Age/Skill Level: This is a drill for intermediate and higher levels.

Requirements: 6+ players, a ball, a net, extra antennae

Execution: Attach the spare antennae to the net to create a channel for attacking in Zones 2 and 4 (similar to what’s discussed here). Place three players to a side, with one at the next in Zone 2 (opponent’s Zone 4), one as the OH, and one as back court defender. One side starts the attack with a set to 4. The opposing player at the net blocks line, so the two others defend the angle. If the back court player digs the ball, the blocker sets the OH in Zone 4. If the OH digs the ball, the back court player sets the blocker in Zone 2, in which case the OH hitter on the other side blocks and the other two play defense. In this case the pattern is same in that if the front court player digs the ball, the back court defender sets the blocker, otherwise the blocker sets the OH. In other words, every player touches the ball each play. Continue until the ball goes dead, then the players rotate.

BertrandDrill

Variations:

  • This can be done cooperatively to encourage longer rallies.
  • The antennae can be adjusted to alter what the hitters have available to swing at around the block.

Additional Comments:

  • This drill is from England Junior National team coach Bertrand Olie and was posted as part of an interview with him on the Volleyball England website.
  • As a cooperative drill this could be used as a warm-up.

Working on attacking the block in games and drills

During one of the on-court sessions at the HP Coaches Clinic, someone presented an idea about hitters attacking the block. They put an antenna on the net about a meter in from the left side pin. Basically, it defined the zone in which the OH normally attacks. The hitter then had to hit the ball between the antennae. That obviously makes it harder to hit around the block. This forced the hitter to work the edges of the block. Or they could attack seam, if that option was available. The blockers took line or cross to work on things more narrowly.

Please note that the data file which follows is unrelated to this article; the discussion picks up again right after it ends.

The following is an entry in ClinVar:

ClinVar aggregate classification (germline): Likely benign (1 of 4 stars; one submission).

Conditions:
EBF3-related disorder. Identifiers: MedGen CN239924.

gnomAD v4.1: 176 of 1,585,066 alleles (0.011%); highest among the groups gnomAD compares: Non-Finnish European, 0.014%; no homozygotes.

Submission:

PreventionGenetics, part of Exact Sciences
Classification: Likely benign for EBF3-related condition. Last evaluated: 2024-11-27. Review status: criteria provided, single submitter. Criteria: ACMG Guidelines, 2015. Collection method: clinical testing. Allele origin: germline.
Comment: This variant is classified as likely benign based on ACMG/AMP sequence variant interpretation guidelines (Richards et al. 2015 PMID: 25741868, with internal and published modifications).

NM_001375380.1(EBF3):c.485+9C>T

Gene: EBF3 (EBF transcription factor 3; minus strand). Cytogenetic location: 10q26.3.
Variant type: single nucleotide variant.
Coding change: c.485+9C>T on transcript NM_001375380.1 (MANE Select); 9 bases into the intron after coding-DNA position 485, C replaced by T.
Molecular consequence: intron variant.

This sort of thing can be used in the Pin Hitter Challenge game they demonstrated at the clinic, if you have two sets of antennae. It also works in the Hitter Tourney drill, the Hitter vs. Hitter Challenge or High Ball to Receive games. Basically, use it in any game or drill with hitters against blockers with lots of sets to the attackers in focus.

Of course training the attackers in this fashion also benefits blockers as well. They can work on good hand position and angles to avoid hitters tooling them.

Game: Pin Hitter Challenge

Synopsis: This game pits the OH and OPP hitters against each other in a kill challenge to work on being able to score against full-team defense, but also allows for working on blocking and defense.

Age/Skill Level: This game is suitable for intermediate and advanced players.

Requirements: 2 teams, court, balls

Execution: Playing 6 v 6 in a single rotation, one side receives all serves. The setter is back row and alternates setting the OH and the OPP. If one of them scores and the other does not, that hitter earns a point. If neither scores or both score, then it is a wash. The defensive team plays the second ball over when they make digs to keep rallies going. Each new rally begins with a serve. Play to a certain number of points.

Variations:

  • You could designate only high ball attacks if that’s a specific area of focus you want.
  • Blockers can be given specific instructions as to what to take/give.
  • You can have your defense play something other than the usual one to act as an upcoming opponent or work on developing a new system.

Additional Comments:

  • I saw this demonstrated by the USA National Team coaching staff at the HP Coaches Clinic.
  • It’s not a bad idea to keep hitting stats while doing this game, to get the added information above and beyond who wins.
  • Having the defensive team play the second ball over keeps them engaged and allows for work on hitting in transition in a more controlled fashion than going off a 3rd touch contact.